A funeral represents a purposeful opportunity to reflect on the meaning of a life that has been lived and to determine the impact of that meaning for the family and friends. There is no single proper funeral service. It is a time for human sharing in its deepest sense. You and the ones you love are at the very center of the process, and the choices you make will determine its significance for you. As you participate in the planning of the funeral service, you help create a meaningful experience for everyone.
Complete Funeral Service
Traditionally, the funeral will be a Complete Funeral Service. This includes a family or public viewing of the deceased. Following this will be a service, typically in the church or at the funeral home. This would be followed by in or above ground burial of the casketed remains. Caskets selected may cost from several hundred dollars to several thousands of dollars depending on the material the casket is constructed of. Many cemeteries require that a minimum grave liner be used to encase the casket when earth buried. These minimum liners are constructed of concrete and are designed to hold the weight of the earth, maintaining the cemetery property. A sealed vault may also be used. The vaults are typically constructed of concrete and or metal, and are designed to protect the earth over the grave from sinking in around the casket over time.
The Graveside Service can be another selection. This often follows a time of visitation at the funeral home. The casketed remains are then transferred to the cemetery where a graveside ceremony can take place, followed by the burial.
Complete Cremation Service
The Complete Cremation Service is another common selection. This service is just like a Complete Funeral Service except cremation will follow instead of the casketed burial. This service can be accommodated by the use of a cremation casket (casket that is designed to be cremated) or a rental casket. Following the viewing, service or ceremony, and eventual cremation, the cremated remains can be buried, properly scattered, or returned to the family for safe keeping.
Immediate Cremation Service
The Immediate Cremation Service can be arranged as an immediate disposition of the body, but is usually followed by a memorial service at a church, funeral home or other location. A Memorial Service is one where the body is not present. We recommend that if you select an immediate cremation, that you are allowed a time, if possible, to privately view the body as a family. If the viewing can be done in a matter of a few hours after the death then embalming will not be necessary. If there is to be a long delay (more than 8-12 hours) then embalming would be encouraged. State laws vary as to when embalming becomes required. Viewing of the deceased is a very important step in acknowledging that the death has occurred. Having some type of service or ceremony is also a key step in achieving a healthy recovery from the loss of a loved one.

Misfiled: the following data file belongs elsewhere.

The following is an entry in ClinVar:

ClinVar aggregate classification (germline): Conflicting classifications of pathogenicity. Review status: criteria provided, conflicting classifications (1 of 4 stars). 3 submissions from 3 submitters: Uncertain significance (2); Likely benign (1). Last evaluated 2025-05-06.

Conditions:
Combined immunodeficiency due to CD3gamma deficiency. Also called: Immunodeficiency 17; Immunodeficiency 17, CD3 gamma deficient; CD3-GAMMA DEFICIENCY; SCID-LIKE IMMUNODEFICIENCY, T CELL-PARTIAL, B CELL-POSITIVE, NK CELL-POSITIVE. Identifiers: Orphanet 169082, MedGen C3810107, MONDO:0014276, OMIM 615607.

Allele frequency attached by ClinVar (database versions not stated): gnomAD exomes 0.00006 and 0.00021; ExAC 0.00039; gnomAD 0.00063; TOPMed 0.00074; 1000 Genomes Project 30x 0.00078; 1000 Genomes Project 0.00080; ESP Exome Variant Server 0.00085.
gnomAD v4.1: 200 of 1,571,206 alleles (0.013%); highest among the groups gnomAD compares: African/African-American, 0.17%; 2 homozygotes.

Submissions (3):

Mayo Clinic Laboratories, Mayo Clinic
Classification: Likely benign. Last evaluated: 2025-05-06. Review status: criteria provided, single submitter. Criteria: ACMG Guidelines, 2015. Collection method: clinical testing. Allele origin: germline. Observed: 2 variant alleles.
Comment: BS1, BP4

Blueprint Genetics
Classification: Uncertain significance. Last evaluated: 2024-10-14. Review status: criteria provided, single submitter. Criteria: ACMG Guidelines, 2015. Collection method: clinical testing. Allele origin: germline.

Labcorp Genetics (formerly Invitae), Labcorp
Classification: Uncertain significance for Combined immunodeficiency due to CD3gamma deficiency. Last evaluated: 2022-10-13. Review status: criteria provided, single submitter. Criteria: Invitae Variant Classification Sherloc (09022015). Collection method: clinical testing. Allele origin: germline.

Personalizing the memorial service is a special, and often important way, to say good bye to a loved one. It is important to acknowledge the life that has been lived and to celebrate that life. By offering services and memorialization features that are special in some regards to the loved one, a unique life can be remembered and honored in an individualized way that is comforting to family and friends.
How Your Funeral Director Can Serve You
Funeral Directors want to help people complete the relationship with the one who has died and to provide a climate that encourages each person to give and receive emotional support.
There are a number of things that require attention immediately after a death. Most all funeral directors are able and ready to help with these needs, and will do so at any time of day or night. The funeral director's main function is to assist you with the necessary details of the funeral process. Among the services funeral directors provide are:
- Arranging funeral plans
- Securing necessary permits and death certificates
- Care and custody of the body
- Coordinating all details with the clergy
- Arranging the music you have selected
- Placing obituary and funeral notices in newspapers
- Assisting in arranging the burial or cremation
- Assisting in arrangements for cemetery space, grave opening and closing, flowers and monuments
- Arranging transportation for you and the members of your family prior to, during, and after the funeral
- Supervision of the funeral or memorial service
- All necessary arrangements for transportation, funeral service, and burial if the deceased is to be sent to a distant location